As part of his current research Larry Achiampong is interested in the mutations of traditions and language that are birthed as a result of colonisation, and how they affect people today. In particular, the relationship with Christian imperialism and its impact on his tribe - The Ashanti. Sunday’s Best, considers how belief systems within the diaspora are inflected by these colonial histories in the present day. The work is a confluence of the vivid sounds and images of praise and worship sessions in a Ghanaian community church married with the stark interiors of a Roman Catholic Church. Documented across a number of sites in London, Sunday’s Best maps out a narrative of coming to terms with the incongruence of faith practices that straddle western and non-western influences.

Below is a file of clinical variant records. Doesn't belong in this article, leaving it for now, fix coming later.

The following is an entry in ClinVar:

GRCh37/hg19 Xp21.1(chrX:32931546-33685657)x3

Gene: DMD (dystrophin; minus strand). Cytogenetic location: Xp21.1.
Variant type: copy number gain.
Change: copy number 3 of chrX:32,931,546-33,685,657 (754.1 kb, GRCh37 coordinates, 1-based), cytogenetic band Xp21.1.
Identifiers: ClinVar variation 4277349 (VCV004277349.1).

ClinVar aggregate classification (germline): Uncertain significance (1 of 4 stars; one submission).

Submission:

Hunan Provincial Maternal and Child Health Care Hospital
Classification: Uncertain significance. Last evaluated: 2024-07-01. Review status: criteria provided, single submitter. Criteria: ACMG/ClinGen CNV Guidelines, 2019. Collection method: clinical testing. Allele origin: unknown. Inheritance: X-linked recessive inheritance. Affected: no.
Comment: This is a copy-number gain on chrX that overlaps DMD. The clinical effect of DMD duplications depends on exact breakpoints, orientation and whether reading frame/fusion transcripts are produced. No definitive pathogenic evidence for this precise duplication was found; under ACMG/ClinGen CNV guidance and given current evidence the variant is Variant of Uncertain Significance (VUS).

Larry Achiampong's solo and collaborative projects employ imagery, aural and visual archives, live performance and sound to explore ideas surrounding class, cross-cultural and post-digital identity. With works that examine his communal and personal heritage – in particular, the intersection between pop culture and the postcolonial position, Achiampong crate-digs the vaults of history. These investigations examine constructions of ‘the self’ by splicing the audible and visual materials of personal and interpersonal archives, offering multiple perspectives that reveal entrenched socio-political contradictions in contemporary society. He’s currently artist in residence at Somerset House Studios (London) and is a Jarman Award nominated artist (2018). He completed a BA in Mixed Media Fine Art at University of Westminster in 2005 and an MA in Sculpture at The Slade School of Fine Art in 2008. He lives and works in London, and has been a tutor on the Photography MA programme at Royal College of Art since 2016. Achiampong currently serves on the Board of Trustees at Iniva (Institute of International Visual Arts) and is represented by C Ø P P E R F I E L D.